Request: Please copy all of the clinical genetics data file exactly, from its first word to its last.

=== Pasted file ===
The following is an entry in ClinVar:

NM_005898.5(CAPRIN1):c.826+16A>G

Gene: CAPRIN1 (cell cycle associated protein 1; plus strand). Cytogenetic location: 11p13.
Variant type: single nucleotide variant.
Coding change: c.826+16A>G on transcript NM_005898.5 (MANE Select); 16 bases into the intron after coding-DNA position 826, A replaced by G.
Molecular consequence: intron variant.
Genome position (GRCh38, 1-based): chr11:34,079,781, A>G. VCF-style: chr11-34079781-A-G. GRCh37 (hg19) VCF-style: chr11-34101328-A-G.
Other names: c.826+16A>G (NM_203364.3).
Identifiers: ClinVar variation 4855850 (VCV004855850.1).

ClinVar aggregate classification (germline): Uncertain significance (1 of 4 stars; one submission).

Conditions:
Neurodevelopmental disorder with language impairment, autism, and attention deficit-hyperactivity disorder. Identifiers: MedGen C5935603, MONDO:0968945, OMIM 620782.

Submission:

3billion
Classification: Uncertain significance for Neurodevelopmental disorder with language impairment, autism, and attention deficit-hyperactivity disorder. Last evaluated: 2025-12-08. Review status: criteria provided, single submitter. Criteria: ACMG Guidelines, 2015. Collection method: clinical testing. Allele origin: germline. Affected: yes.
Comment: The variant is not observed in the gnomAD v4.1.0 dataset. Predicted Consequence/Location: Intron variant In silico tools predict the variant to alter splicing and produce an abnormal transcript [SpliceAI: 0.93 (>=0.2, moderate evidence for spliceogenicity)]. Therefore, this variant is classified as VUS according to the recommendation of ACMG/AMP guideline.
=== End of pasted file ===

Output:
The following is an entry in ClinVar:

NM_005898.5(CAPRIN1):c.826+16A>G

Gene: CAPRIN1 (cell cycle associated protein 1; plus strand). Cytogenetic location: 11p13.
Variant type: single nucleotide variant.
Coding change: c.826+16A>G on transcript NM_005898.5 (MANE Select); 16 bases into the intron after coding-DNA position 826, A replaced by G.
Molecular consequence: intron variant.
Genome position (GRCh38, 1-based): chr11:34,079,781, A>G. VCF-style: chr11-34079781-A-G. GRCh37 (hg19) VCF-style: chr11-34101328-A-G.
Other names: c.826+16A>G (NM_203364.3).
Identifiers: ClinVar variation 4855850 (VCV004855850.1).

ClinVar aggregate classification (germline): Uncertain significance (1 of 4 stars; one submission).

Conditions:
Neurodevelopmental disorder with language impairment, autism, and attention deficit-hyperactivity disorder. Identifiers: MedGen C5935603, MONDO:0968945, OMIM 620782.

Submission:

3billion
Classification: Uncertain significance for Neurodevelopmental disorder with language impairment, autism, and attention deficit-hyperactivity disorder. Last evaluated: 2025-12-08. Review status: criteria provided, single submitter. Criteria: ACMG Guidelines, 2015. Collection method: clinical testing. Allele origin: germline. Affected: yes.
Comment: The variant is not observed in the gnomAD v4.1.0 dataset. Predicted Consequence/Location: Intron variant In silico tools predict the variant to alter splicing and produce an abnormal transcript [SpliceAI: 0.93 (>=0.2, moderate evidence for spliceogenicity)]. Therefore, this variant is classified as VUS according to the recommendation of ACMG/AMP guideline.